- If your pricing formula uses a combination of factors, then you could set up automated triggers or campaigns for when someone is about to max out on more than one of the factors. If your SaaS has a plan with three seats and ten widgets a month, and someone is at three seats and has used eight of their widgets for the month, it might be time for an upgrade email.
Savvy customers will know when it’s time to upgrade. And when they do, you’ll want to make the upgrade process as user-friendly as possible. By building an “Upgrade Now” option into your customer portals, you allow customers to upgrade on their schedule.
Once it’s possible to customers to upgrade on their own, you can add in small reminders to encourage them to do so. A few examples:
- A note in the footer of your customer emails that says something like, “Your account offers XYZ features — if you want ABC features, you can upgrade here”
- An unobtrusive message on the user portal (or in the portal for updating payment methods, or on their subscription receipt…you get the idea) that says “Upgrade to the X plan for only $Y more,” with a link (or dropdown menu, etc.) providing more details on what they get by upgrading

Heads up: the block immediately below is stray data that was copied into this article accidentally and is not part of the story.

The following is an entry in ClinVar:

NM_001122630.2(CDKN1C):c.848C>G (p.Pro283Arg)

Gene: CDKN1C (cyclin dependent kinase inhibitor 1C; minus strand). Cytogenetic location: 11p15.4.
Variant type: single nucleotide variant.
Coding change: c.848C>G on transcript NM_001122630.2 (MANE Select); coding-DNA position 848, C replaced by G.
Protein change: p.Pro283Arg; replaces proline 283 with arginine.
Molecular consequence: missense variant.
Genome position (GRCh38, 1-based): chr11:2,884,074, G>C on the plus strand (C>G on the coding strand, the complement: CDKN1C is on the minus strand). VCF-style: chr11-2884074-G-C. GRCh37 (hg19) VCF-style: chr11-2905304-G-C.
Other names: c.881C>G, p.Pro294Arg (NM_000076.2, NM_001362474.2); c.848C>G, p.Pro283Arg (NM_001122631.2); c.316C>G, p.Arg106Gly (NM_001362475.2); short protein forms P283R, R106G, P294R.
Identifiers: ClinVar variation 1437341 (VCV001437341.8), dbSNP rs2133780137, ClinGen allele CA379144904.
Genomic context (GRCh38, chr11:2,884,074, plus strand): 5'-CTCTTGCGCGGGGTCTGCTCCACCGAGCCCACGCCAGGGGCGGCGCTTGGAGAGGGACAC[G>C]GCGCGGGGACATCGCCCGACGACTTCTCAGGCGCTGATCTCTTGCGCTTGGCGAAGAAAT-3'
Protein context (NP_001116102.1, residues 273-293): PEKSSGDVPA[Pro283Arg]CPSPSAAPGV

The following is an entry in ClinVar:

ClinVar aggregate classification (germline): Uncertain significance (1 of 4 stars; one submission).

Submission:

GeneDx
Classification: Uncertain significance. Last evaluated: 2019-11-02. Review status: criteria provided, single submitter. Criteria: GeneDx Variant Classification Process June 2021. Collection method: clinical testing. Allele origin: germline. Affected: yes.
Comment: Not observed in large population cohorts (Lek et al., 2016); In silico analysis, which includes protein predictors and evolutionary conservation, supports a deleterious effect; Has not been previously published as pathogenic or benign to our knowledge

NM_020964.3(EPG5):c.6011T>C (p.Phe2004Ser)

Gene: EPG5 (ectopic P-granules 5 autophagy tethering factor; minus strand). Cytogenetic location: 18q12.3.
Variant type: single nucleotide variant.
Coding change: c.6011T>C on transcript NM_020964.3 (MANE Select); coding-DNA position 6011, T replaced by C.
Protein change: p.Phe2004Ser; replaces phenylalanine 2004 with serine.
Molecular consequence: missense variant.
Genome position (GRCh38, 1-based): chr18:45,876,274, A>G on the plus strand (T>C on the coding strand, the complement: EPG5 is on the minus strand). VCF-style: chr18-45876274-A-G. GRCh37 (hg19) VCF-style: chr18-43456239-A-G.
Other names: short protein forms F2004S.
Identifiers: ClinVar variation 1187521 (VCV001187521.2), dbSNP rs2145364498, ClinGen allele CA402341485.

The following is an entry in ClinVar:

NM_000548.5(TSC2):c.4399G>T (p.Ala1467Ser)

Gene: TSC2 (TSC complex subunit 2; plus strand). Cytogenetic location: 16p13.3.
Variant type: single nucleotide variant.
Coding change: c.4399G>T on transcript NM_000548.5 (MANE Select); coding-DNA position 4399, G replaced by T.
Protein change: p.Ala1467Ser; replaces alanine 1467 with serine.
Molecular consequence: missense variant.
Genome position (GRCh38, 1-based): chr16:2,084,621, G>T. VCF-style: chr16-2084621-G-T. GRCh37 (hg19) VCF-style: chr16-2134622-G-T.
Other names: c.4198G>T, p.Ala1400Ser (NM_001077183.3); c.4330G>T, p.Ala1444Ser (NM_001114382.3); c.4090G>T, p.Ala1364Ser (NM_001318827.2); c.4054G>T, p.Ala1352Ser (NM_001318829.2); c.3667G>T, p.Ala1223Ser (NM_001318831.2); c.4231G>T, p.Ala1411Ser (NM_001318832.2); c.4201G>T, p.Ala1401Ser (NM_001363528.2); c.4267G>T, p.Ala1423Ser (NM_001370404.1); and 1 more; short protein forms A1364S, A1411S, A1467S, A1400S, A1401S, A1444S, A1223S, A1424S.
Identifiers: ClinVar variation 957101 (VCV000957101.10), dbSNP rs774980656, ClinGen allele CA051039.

- If your subscription product is app-based, having icons for premium features that are greyed out, with a note that they can get access to the features by upgrading their plan
The key here is doing this without annoying your customer. Never make it harder to finish the checkout process for the sake of upselling.
Listening to what your customers are saying about your product or service and engaging with them is never a bad idea, and that holds true here as well. In addition to building stronger relationships, reviewing customer feedback can show you opportunities for upsells and other new products.
For example, if you consistently get feedback that customers love Product A, but wish that it came with Additional Feature B, that’s a natural item for you to upsell.
When you put the customer’s needs first, you will always win. By understanding your customers’ behaviors and listening to their needs, you’re in a better position to serve them — and have a more successful business doing so.
Now that you’ve tackled the upselling side of things, don’t neglect the other parts of your pricing strategy. Our price optimization guide has a list of steps you can take right now, categorized by funnel stage and difficulty. You can download it now and get started today: